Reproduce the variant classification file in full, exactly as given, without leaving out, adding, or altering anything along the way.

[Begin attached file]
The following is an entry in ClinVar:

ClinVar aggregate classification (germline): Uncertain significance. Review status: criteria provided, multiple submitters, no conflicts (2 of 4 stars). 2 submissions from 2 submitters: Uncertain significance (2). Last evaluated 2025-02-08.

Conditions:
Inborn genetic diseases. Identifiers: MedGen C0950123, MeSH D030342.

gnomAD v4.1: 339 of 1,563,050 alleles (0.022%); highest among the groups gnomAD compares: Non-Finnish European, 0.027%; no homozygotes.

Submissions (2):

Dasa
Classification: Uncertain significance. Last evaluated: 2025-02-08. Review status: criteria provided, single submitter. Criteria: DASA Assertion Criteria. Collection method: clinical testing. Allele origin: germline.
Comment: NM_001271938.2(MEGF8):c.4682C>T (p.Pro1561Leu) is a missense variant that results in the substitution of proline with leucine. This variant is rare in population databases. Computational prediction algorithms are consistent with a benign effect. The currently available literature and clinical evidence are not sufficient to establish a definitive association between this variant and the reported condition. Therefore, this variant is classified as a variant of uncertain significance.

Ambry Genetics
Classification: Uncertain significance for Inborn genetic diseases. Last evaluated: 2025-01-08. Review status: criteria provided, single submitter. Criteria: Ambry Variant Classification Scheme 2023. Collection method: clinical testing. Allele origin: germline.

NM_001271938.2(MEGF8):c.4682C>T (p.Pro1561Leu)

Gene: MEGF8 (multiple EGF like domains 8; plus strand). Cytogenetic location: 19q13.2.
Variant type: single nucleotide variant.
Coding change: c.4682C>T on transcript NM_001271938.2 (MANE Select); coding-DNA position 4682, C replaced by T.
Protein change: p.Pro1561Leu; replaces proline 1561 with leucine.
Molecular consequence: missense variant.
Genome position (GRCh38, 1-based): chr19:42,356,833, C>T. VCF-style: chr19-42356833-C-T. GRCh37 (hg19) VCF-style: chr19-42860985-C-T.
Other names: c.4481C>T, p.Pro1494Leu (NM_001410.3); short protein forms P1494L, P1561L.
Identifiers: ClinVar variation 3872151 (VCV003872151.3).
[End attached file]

The following is an entry in ClinVar:

ClinVar aggregate classification (germline): Uncertain significance. Review status: criteria provided, multiple submitters, no conflicts (2 of 4 stars). 2 submissions from 2 submitters: Uncertain significance (2). Last evaluated 2025-02-08.

Conditions:
Inborn genetic diseases. Identifiers: MedGen C0950123, MeSH D030342.

gnomAD v4.1: 339 of 1,563,050 alleles (0.022%); highest among the groups gnomAD compares: Non-Finnish European, 0.027%; no homozygotes.

Submissions (2):

Dasa
Classification: Uncertain significance. Last evaluated: 2025-02-08. Review status: criteria provided, single submitter. Criteria: DASA Assertion Criteria. Collection method: clinical testing. Allele origin: germline.
Comment: NM_001271938.2(MEGF8):c.4682C>T (p.Pro1561Leu) is a missense variant that results in the substitution of proline with leucine. This variant is rare in population databases. Computational prediction algorithms are consistent with a benign effect. The currently available literature and clinical evidence are not sufficient to establish a definitive association between this variant and the reported condition. Therefore, this variant is classified as a variant of uncertain significance.

Ambry Genetics
Classification: Uncertain significance for Inborn genetic diseases. Last evaluated: 2025-01-08. Review status: criteria provided, single submitter. Criteria: Ambry Variant Classification Scheme 2023. Collection method: clinical testing. Allele origin: germline.

NM_001271938.2(MEGF8):c.4682C>T (p.Pro1561Leu)

Gene: MEGF8 (multiple EGF like domains 8; plus strand). Cytogenetic location: 19q13.2.
Variant type: single nucleotide variant.
Coding change: c.4682C>T on transcript NM_001271938.2 (MANE Select); coding-DNA position 4682, C replaced by T.
Protein change: p.Pro1561Leu; replaces proline 1561 with leucine.
Molecular consequence: missense variant.
Genome position (GRCh38, 1-based): chr19:42,356,833, C>T. VCF-style: chr19-42356833-C-T. GRCh37 (hg19) VCF-style: chr19-42860985-C-T.
Other names: c.4481C>T, p.Pro1494Leu (NM_001410.3); short protein forms P1494L, P1561L.
Identifiers: ClinVar variation 3872151 (VCV003872151.3).